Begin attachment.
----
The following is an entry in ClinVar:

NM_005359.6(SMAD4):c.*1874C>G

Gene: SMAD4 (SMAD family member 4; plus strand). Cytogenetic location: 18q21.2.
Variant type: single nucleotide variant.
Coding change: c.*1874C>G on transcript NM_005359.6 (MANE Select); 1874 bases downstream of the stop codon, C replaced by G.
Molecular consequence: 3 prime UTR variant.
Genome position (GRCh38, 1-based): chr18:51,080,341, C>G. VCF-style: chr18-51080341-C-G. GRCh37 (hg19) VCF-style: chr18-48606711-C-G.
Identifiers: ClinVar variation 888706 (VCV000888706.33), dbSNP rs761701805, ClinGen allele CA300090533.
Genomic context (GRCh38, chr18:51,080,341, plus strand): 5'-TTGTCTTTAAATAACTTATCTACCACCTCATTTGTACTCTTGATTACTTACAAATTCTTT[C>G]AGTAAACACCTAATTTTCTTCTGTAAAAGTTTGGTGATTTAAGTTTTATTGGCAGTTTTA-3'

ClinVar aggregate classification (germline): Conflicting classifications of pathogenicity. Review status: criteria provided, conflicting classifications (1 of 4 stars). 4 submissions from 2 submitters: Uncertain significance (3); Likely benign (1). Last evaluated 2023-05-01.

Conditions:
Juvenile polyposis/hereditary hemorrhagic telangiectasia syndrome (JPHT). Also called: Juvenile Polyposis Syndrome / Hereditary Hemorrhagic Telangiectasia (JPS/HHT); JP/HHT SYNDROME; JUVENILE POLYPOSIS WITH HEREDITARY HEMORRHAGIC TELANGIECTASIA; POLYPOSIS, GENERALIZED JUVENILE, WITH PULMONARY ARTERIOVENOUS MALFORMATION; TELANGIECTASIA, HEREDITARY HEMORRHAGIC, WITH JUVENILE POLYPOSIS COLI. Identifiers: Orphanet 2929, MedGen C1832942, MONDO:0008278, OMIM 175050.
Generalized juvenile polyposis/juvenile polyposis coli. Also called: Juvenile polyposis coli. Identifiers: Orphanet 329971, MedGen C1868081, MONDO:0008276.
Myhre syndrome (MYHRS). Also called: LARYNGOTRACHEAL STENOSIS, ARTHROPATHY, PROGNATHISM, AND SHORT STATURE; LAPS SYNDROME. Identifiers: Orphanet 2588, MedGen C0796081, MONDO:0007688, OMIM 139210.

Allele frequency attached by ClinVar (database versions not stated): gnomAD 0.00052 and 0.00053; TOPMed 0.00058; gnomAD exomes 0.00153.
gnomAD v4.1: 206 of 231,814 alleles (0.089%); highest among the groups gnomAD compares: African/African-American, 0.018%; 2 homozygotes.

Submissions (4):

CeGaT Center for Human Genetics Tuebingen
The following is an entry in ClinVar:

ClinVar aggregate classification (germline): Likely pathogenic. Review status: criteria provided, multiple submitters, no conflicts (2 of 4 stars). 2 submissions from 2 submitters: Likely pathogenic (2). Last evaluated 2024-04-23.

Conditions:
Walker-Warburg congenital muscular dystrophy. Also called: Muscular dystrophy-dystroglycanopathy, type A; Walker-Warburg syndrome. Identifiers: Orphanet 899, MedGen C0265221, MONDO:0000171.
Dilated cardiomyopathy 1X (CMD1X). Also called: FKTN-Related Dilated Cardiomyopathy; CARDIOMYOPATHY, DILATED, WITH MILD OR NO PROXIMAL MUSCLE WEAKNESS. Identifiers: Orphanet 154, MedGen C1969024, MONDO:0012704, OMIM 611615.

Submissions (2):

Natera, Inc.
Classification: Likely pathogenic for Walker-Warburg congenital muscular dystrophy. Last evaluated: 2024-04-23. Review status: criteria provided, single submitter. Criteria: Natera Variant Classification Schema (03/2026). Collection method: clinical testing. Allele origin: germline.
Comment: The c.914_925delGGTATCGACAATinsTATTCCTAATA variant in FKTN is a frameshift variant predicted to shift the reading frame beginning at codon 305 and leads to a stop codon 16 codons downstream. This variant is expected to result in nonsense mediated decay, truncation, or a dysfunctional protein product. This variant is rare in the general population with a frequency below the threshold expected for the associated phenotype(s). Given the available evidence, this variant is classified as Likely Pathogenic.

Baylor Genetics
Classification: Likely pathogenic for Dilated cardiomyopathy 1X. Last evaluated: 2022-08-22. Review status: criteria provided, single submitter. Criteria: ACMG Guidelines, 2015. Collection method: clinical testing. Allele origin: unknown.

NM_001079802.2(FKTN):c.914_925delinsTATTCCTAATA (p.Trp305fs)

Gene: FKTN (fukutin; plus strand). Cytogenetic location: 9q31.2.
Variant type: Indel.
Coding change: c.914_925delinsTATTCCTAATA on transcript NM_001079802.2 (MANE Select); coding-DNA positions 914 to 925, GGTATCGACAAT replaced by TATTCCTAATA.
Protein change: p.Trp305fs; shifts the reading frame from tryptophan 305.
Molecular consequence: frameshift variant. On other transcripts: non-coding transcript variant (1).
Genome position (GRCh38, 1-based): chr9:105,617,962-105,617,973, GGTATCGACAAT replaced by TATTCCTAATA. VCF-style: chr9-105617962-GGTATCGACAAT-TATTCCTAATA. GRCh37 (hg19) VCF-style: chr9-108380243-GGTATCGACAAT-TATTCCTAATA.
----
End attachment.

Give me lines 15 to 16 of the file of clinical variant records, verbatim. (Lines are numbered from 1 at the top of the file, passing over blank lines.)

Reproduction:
Allele frequency attached by ClinVar (database versions not stated): gnomAD 0.00052 and 0.00053; TOPMed 0.00058; gnomAD exomes 0.00153.
gnomAD v4.1: 206 of 231,814 alleles (0.089%); highest among the groups gnomAD compares: African/African-American, 0.018%; 2 homozygotes.